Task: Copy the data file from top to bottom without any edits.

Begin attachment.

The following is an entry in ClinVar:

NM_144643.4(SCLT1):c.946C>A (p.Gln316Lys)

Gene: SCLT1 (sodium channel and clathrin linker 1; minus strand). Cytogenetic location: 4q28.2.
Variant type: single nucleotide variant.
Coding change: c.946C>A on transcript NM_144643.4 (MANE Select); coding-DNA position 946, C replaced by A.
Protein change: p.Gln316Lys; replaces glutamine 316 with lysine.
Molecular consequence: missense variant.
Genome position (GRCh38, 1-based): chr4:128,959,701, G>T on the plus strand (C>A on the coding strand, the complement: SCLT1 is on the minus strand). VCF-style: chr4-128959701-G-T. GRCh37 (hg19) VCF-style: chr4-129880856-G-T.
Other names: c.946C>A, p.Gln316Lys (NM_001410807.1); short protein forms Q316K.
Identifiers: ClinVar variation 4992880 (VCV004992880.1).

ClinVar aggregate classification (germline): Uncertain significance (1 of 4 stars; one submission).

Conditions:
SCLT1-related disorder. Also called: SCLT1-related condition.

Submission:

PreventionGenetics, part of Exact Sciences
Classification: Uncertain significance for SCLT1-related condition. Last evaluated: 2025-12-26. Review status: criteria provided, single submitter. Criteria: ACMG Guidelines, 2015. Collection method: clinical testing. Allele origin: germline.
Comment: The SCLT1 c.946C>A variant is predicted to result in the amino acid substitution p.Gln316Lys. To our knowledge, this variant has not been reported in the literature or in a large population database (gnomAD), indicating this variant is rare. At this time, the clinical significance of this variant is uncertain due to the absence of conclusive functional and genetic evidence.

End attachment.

The following is an entry in ClinVar:

NM_144643.4(SCLT1):c.946C>A (p.Gln316Lys)

Gene: SCLT1 (sodium channel and clathrin linker 1; minus strand). Cytogenetic location: 4q28.2.
Variant type: single nucleotide variant.
Coding change: c.946C>A on transcript NM_144643.4 (MANE Select); coding-DNA position 946, C replaced by A.
Protein change: p.Gln316Lys; replaces glutamine 316 with lysine.
Molecular consequence: missense variant.
Genome position (GRCh38, 1-based): chr4:128,959,701, G>T on the plus strand (C>A on the coding strand, the complement: SCLT1 is on the minus strand). VCF-style: chr4-128959701-G-T. GRCh37 (hg19) VCF-style: chr4-129880856-G-T.
Other names: c.946C>A, p.Gln316Lys (NM_001410807.1); short protein forms Q316K.
Identifiers: ClinVar variation 4992880 (VCV004992880.1).

ClinVar aggregate classification (germline): Uncertain significance (1 of 4 stars; one submission).

Conditions:
SCLT1-related disorder. Also called: SCLT1-related condition.

Submission:

PreventionGenetics, part of Exact Sciences
Classification: Uncertain significance for SCLT1-related condition. Last evaluated: 2025-12-26. Review status: criteria provided, single submitter. Criteria: ACMG Guidelines, 2015. Collection method: clinical testing. Allele origin: germline.
Comment: The SCLT1 c.946C>A variant is predicted to result in the amino acid substitution p.Gln316Lys. To our knowledge, this variant has not been reported in the literature or in a large population database (gnomAD), indicating this variant is rare. At this time, the clinical significance of this variant is uncertain due to the absence of conclusive functional and genetic evidence.